The Chinese Football Association (CFA) have announced a 100% tax on clubs signing overseas players in a move that could have a major impact on both the Chinese and international transfer markets.

Many Chinese clubs have spent huge amounts in the last few transfer windows on overseas players in an effort to boost the league’s profile and level, but this has had negative effects on China developing its own domestic talent.

In January, China restricted the number of overseas players that could appear in domestic games to a maximum of three, and there were calls from the government for Chinese Super League (CSL) clubs to curb their “irrational spending” on overseas imports.

This has led the CFA to introduce a new 100% tax on overseas transfers, which will take effect from the next transfer window. This will force clubs effectively to match the transfer fee they pay with an equivalent amount to be paid to the CFA’s development fund.


In a statement posted on the CFA’s official website, Chinese football’s governing body explained that the measures were introduced “to prevent professional football clubs from pursuing short-term results” and “high price signings driving up transfer fees”, in order to ensure “healthy and steady development of professional football leagues and curb the irrational spending on players” within the CSL.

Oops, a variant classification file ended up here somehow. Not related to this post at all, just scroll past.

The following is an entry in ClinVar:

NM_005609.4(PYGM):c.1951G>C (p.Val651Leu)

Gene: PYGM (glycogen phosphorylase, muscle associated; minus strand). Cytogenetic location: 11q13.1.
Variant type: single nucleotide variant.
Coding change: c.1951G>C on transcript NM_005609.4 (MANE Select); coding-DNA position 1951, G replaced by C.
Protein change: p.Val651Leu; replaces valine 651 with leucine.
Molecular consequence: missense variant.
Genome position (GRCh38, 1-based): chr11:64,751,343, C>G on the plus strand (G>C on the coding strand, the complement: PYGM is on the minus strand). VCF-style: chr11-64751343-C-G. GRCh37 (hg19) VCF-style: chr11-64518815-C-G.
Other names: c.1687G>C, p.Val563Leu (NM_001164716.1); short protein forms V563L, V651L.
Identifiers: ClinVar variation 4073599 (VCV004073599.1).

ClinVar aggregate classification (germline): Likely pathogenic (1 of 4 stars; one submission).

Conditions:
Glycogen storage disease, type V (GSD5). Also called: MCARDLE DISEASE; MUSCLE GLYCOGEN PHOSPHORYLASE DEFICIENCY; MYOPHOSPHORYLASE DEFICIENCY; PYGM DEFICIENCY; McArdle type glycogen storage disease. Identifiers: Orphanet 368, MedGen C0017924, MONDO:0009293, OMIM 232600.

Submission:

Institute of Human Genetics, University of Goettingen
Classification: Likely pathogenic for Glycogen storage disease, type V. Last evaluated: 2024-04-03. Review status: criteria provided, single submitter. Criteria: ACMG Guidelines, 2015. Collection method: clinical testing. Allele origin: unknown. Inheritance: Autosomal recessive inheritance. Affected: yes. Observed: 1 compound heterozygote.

Money paid into the CFA’s development fund will go towards “the development of youth football, supporting community football and public welfare projects involving football”. Another rule change underpins their desire to encourage development of younger players, as starting next season clubs must play the same amount of under-23 players in a match as foreign players.

The statement added that the rule will only apply to “loss-making” clubs, but all CSL clubs are a long way from being profitable at this stage. As a result, the measure is likely to have a major impact on CSL clubs’ transfer policy this summer. It may reduce the total spent, but it may not be the end of the astronomical transfer fees; according to expert Professor Simon Chadwick, the “100% tax on overseas players means that a Chinese club could well break the world transfer fee record this year”.